Friday, September 17, 2010

Four Factors: 1976 Celtics

1976 was one of the most balanced years the NBA has seen. There was a clear "best team in the league", Rick Barry's Golden State Warriors. Beyond the Warriors, there were a handful of good, but flawed, teams. There were the aging Celtics, led by Dave Cowens, who did not feature a meaningful contributor under 27. There were the anonymous Cavaliers (2nd in point differential), who were paced in points, rebounds, and assists by Jim Chones, Jim Brewer, and Jim Cleamons. There were the Unseld-Hayes Bullets, Bob McAdoo's Braves, and the Phoenix Suns, led by Paul Westphal and Alvan Adams.

As many of you probably know, the Celtics outlasted Phoenix in an exciting, if sloppy, championship series after the Suns had upset Golden State under unusual circumstances. But my question is, why were the Celtics good enough to win 50+ games and a championship? This is where Four Factors comes in. The Four Factors are shooting, rebounding, turnovers, and free throws. Since these four categories cover every interaction that takes place on a basketball court, looking at them tells you what teams are doing better (or worse) than their opponents.

1.) Shooting. The Celtics were the 17th most accurate team in the league (by eFG%). Out of 18 teams. The good news is that they were the fifth best at stopping opponents from making shots, so they were only outshot by three percentage points. Still, one does not expect a championship contender to be outshot. There was plenty of blame to go around on this category. (The '76 Celtics had no depth, so I'll be focusing on the starters.) In a league that shot 46%, Cowens shot 47%, Havlicek, Charlie Scott, and Jo Jo White shot 45%, and Paul Silas shot 43%. Mediocre offense wasn't new for the Celtics, but by this point the field goal defense had slipped from "great" to "good".

2.) Rebounding. Here's where Boston won most of their games. The team led the league in offensive rebounding, and was a close second in defensive rebounding behind the tough, but offensively inept, Chicago Bulls, finishing well ahead of the number three New York Knicks. Cowens and Silas did most of the work here, combining for over half of Boston's total rebounds. Cowens averaged 16 a game, and Silas grabbed 13, second and fourth in the league respectively. The next highest was Charlie Scott with 4.4 a game. In fact, Silas grabbed more rebounds than Scott, Havlicek, and White combined. The Celtics also got some good rebounding out of reserve forwards Jim Ard and Steve Kuberski, but most of the credit here goes to Cowens and Silas for destroying opponents on the glass.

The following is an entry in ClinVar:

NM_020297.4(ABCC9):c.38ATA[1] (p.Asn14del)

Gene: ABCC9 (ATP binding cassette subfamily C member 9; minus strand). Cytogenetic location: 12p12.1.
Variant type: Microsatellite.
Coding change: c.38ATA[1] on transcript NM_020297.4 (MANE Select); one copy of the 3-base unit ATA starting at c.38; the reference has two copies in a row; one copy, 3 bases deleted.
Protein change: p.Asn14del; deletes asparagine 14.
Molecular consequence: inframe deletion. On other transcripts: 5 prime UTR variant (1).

3.) The Celtics also compensated for their poor shooting by not turning the ball over that much, finishing fifth in that category. However, that success was outweighed by the fact that they were the worst team in the league at forcing turnovers, as might be expected from an old team. The guards were especially disappointing in this regard, getting about the same amount of steals as the 35 year old Havlicek and the center.

4.) Boston also rarely got to the foul line, finishing 13th in this category. Silas and reserve Don Nelson were the only Celtics especially good at reaching the foul line, while Jo Jo White somehow managed to take only 3.1 free throws compared to 18.2 field goal attempts per game. Boston was good at keeping opponents from reaching the free throw line, finishing third in that category. All of the starters except Charlie Scott deserve the credit here. Jo Jo White fouled the least, but Cowens and Silas' numbers are impressively low for good interior defenders.

By looking at the Four Factors, how did Boston win? Rebounding, rebounding, rebounding, and the ability of most of the team to play solid defense without fouling. That's really it. At everything else, they were anywhere from close to average to bad. But the presence of two great rebounders, along with good team defense, was enough to win another championship for Boston in lieu of any great teams.

No comments:

Post a Comment